by Eddie Pipkin
Even if you don’t watch pro football, and even if you don’t follow pop music, you may have been unable to avoid one of the stories that dominated national newsfeeds last week: Taylor Swift’s visit to MetLife Stadium in the Meadowlands to watch her new boyfriend, Travis Kelce of the Kansas City Chiefs play in a Sunday night game. The Internet exploded. It was a collision of culture and sports that spawned a thousand memes, and one of the best was “Seemingly Ranch,” a post on X (formerly known as Twitter) that speculated on Swift’s condiment choices for her chicken nuggets. A post that spawned countless variations and allowed even old-school companies like Heinz to get it on the fun. It was a masterclass in seizing the moment to ride the wave of what everyone is talking about.
Ministry leaders are not great at this.
They will do their best in a worship transition or a sermon introduction, maybe even a blog entry, to toss out a reference to a culturally relevant topic. They might even work it into a kinda dad joke, usually of the variety that “Look, even unhip old dudes know who Taylor Swift is.” Or Barbie. Or the Roman Empire (I lost some of you on that one, I bet). Some of you are clever enough to seize such moments in your social media space, or if you are clever and an excellent manager and delegator, you had your communications teams do this on your behalf. I have written before about the power of “riding the zeitgeist” by integrating culturally relevant topics. It makes us seem like we are paying attention to real people’s lives (the serious parts and the silly parts) and not just on some isolated holy island. (See the blog, The Barbenheimer Effect, from earlier this very summer of 2023.)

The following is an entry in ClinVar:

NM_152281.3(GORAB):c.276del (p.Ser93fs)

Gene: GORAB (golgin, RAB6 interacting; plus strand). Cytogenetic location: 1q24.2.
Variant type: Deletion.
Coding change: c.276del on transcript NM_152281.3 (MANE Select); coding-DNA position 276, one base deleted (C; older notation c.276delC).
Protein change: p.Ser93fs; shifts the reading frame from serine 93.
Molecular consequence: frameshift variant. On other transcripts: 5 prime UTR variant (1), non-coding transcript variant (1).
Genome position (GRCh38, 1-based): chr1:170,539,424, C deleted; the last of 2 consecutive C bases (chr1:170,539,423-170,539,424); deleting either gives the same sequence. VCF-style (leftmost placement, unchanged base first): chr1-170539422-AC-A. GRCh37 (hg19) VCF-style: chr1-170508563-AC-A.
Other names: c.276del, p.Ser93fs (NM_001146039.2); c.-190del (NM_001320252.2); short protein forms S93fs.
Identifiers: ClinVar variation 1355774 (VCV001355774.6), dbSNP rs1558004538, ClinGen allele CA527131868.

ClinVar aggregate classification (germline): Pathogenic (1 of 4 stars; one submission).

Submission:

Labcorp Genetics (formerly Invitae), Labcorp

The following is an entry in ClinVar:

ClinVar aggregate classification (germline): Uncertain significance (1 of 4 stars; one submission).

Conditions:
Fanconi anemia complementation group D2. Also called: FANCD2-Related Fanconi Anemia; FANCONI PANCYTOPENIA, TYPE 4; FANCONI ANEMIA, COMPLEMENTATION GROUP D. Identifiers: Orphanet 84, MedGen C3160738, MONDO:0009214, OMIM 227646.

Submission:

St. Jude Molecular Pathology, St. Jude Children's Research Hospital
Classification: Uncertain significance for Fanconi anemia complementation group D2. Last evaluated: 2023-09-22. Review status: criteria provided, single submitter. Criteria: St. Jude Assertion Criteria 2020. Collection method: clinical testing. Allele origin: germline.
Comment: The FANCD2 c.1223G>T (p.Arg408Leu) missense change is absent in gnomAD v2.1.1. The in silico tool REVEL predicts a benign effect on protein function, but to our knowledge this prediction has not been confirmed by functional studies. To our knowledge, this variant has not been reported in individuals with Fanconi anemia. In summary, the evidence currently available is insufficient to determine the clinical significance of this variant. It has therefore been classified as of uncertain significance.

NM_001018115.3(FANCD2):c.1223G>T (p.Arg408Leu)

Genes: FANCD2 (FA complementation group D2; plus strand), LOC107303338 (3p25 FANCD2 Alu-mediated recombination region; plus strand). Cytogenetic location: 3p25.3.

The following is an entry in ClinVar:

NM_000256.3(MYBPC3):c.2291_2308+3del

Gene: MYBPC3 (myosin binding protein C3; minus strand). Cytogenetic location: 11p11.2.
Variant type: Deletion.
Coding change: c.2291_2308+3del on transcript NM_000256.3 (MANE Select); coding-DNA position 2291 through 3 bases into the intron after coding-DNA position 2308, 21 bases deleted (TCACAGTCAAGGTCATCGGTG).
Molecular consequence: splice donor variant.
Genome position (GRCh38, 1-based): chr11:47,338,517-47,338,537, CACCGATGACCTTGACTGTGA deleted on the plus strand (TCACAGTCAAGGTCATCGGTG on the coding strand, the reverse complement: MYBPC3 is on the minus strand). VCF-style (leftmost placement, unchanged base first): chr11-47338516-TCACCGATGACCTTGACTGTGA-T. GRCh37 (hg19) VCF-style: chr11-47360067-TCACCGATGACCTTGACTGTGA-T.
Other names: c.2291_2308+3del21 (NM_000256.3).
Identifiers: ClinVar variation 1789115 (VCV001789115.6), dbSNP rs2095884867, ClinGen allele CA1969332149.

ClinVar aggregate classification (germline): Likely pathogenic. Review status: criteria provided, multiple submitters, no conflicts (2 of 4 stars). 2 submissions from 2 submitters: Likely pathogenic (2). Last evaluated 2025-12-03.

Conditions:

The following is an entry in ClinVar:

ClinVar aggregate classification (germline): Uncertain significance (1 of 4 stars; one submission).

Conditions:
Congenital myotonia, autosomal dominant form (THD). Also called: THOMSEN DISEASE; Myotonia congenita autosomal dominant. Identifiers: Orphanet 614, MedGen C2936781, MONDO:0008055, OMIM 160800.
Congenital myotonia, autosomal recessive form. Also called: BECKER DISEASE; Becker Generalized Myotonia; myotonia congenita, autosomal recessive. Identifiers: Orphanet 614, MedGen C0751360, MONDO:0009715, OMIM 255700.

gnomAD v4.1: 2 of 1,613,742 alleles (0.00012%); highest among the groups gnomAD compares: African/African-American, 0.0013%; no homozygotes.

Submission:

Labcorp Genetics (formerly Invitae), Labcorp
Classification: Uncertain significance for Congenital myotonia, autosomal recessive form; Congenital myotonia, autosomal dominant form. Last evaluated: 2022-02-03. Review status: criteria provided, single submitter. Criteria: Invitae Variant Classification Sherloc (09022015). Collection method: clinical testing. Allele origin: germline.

But really what this week’s blog is about is recognizing when something fun and interactive is happening in your own backyard (or front yard or worship stage or virtual yard space) and celebrating it. The TV network was certainly paying attention when the most popular musician in America showed up; they knew she was great for ratings. The NFL, already the most popular sport in America, was paying attention; they knew her attendance was a feel-good story that would lead to even more eyeballs, including new fans who don’t normally watch football games. And two staid and stately food manufacturing operations got in on the fun, Hidden Valley Ranch (from the 1950s) and Heinz (all the way back to 1876).